Feb 12, 2019 | www.nakedcapitalism.com

How Neoliberalism Is Normalising Hostility Posted on February 12, 2019 by Yves Smith Yves here. Even though this post paints with very bright colors, I imagine most readers will agree with the argument it makes about the destructive social impact of neoliberalism.

Some additional points to consider:

Neoliberalism puts markets above all else. In this paradigm, you are supposed to uproot yourself if work dries up where you live or if there are better opportunities elsewhere. The needs of your family or extended family are treated as secondary. And your community? Fuggedaboudit. And this attitude has also led to what is arguably the most corrosive practice, of companies treating employees like tissue paper, to be trashed after use.

Companies have increasingly adopted a transactional posture towards customers. This shift happened on Wall Street as a result of deregulation in the 1980s (Rule 415; if anyone cares, I'll elaborate in comments). The reduced orientation towards treating customers well as a sound business practice, and merely going through the form is particularly pronounced at the retail level. I can't tell you how many times I have had to go through ridiculous hoops merely to get a vendor to live up to its agreement, and even though I am plenty tenacious, I don't always prevail. It didn't used to be anywhere near this bad. And this is corrosive. Not only are customers effectively treated as if they can be abused, the people in the support ops wind up being on the receiving end of well deserved anger even though they aren't the proper target. The phone reps are almost certainly not told that they are perpetrating an abuse (which then leads to the question of who in the organization has set up the scripts and training with lies in them) but for certain types of repeat cases, they have to know their employer is up to no good. I am sure this is the case at Cigna, where at least twice a year, I have a problem with a claim, the service rep says it should have been paid and puts it in to be reprocessed and I typically have to rinse and repeat and get stroopy about it, meaning the later reps can see the pattern of deliberate non-payment of a valid claim and continue to act as if they can do something about it.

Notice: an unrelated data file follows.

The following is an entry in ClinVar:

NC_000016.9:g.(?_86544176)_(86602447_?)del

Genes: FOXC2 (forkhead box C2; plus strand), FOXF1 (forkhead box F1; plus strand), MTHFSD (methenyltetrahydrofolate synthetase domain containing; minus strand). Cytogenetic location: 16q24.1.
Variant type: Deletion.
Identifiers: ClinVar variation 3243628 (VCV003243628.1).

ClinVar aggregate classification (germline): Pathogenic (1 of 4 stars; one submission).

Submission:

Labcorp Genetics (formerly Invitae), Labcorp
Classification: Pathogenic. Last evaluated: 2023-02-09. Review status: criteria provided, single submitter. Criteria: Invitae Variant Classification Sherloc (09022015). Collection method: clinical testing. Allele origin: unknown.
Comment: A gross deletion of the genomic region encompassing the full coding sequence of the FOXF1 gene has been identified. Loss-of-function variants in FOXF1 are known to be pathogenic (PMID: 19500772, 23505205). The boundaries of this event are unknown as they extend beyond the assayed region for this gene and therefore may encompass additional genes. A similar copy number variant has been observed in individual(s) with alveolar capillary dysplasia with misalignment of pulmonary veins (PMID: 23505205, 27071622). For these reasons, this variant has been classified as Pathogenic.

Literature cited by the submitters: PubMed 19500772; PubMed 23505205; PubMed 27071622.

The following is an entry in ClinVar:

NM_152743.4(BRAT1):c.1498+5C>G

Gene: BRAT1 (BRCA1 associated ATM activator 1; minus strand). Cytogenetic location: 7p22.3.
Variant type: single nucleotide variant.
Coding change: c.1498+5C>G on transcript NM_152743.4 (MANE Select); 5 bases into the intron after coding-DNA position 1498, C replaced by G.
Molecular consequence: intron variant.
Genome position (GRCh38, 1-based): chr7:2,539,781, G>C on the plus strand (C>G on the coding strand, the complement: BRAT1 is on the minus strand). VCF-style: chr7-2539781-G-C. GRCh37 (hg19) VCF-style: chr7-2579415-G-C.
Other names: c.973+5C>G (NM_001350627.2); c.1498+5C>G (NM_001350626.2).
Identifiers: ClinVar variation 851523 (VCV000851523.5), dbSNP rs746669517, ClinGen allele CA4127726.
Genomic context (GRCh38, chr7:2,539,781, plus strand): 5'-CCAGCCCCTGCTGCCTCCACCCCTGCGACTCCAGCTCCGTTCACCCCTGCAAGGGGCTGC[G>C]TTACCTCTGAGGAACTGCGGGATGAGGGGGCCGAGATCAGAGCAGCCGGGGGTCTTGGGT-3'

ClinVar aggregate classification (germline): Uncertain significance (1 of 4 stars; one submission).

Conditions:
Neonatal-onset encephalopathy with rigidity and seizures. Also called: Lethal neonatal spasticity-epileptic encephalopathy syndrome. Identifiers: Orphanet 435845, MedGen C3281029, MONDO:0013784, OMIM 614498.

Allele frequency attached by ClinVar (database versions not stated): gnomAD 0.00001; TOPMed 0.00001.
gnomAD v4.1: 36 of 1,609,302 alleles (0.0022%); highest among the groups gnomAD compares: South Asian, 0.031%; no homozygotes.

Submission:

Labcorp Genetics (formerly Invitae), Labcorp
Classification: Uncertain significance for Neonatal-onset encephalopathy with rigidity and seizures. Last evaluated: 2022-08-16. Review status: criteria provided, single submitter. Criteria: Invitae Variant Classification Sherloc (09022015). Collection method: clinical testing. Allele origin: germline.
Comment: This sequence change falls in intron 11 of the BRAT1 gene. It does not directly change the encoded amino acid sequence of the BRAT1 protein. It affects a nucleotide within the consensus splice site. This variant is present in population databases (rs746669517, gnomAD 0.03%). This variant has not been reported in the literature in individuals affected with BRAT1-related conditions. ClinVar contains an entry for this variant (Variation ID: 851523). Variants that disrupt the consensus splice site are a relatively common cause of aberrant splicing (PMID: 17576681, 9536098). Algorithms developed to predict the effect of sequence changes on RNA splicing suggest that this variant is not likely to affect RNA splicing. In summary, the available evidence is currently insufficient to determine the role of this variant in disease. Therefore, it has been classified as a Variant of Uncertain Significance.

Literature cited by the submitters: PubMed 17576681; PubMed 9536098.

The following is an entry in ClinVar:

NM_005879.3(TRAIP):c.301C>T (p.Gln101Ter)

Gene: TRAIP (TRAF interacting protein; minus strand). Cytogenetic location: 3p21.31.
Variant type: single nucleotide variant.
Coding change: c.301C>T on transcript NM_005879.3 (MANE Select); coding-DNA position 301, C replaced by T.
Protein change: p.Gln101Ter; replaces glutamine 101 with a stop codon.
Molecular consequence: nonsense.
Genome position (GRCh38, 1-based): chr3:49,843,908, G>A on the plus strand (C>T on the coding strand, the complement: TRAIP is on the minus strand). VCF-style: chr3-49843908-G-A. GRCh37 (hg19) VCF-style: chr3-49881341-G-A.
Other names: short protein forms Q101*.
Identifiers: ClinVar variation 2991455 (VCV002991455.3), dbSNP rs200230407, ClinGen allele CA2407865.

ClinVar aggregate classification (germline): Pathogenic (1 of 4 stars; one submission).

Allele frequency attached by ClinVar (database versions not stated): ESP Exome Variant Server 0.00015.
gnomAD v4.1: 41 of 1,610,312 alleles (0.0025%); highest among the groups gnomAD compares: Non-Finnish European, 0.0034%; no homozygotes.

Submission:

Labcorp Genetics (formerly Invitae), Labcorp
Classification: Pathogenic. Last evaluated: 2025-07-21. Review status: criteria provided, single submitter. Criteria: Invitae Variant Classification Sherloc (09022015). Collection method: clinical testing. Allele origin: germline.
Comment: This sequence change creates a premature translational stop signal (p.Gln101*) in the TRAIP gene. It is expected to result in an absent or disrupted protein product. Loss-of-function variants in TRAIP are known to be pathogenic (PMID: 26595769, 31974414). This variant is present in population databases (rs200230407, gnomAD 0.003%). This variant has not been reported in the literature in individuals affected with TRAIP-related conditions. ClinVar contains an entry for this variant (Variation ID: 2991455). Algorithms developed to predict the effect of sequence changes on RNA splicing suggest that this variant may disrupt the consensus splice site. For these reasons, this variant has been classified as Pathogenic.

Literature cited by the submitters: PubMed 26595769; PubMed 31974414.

By Couze Venn, Emeritus Professor of Cultural Theory in the Media & Communications Department at Goldsmiths, University of London, and Associate Research Fellow at Johannesburg University. His recent book is After Capital, Sage, 2018. Originally published at openDemocracy

From working conditions to welfare policies, from immigration to the internet – this zero sum game of winners and losers benefits only the far right.

Image: Homeless man with commuters walking past, Waterloo Station, London. Credit: Jessica Mulley/Flickr, CC 2.0.

The hostile environment is not just about the Windrush generation in the UK, or the harassment of migrants at the Mexican border in the USA, or the unwelcoming treatment of refugees trying to reach Europe. It has become ubiquitous and widespread. We encounter it in many aspects of daily life. In worsening conditions at work such as zero-hour 'contracts'. In obstacles to accessing social and health services due to cutbacks, making people's lives more precarious. Online threats and trolling are other signs of this normalisation of hostility.

The normalisation of hostile environments signals a worrying and global shift in values of tolerance, empathy, compassion, hospitality and responsibility for the vulnerable. It's a normalisation that was criticised recently in the UK by UN Poverty Rapporteur Philip Alston, who described how "punitive, mean-spirited, often callous" government welfare policies were contributing to an " increasingly hostile and unwelcoming society ".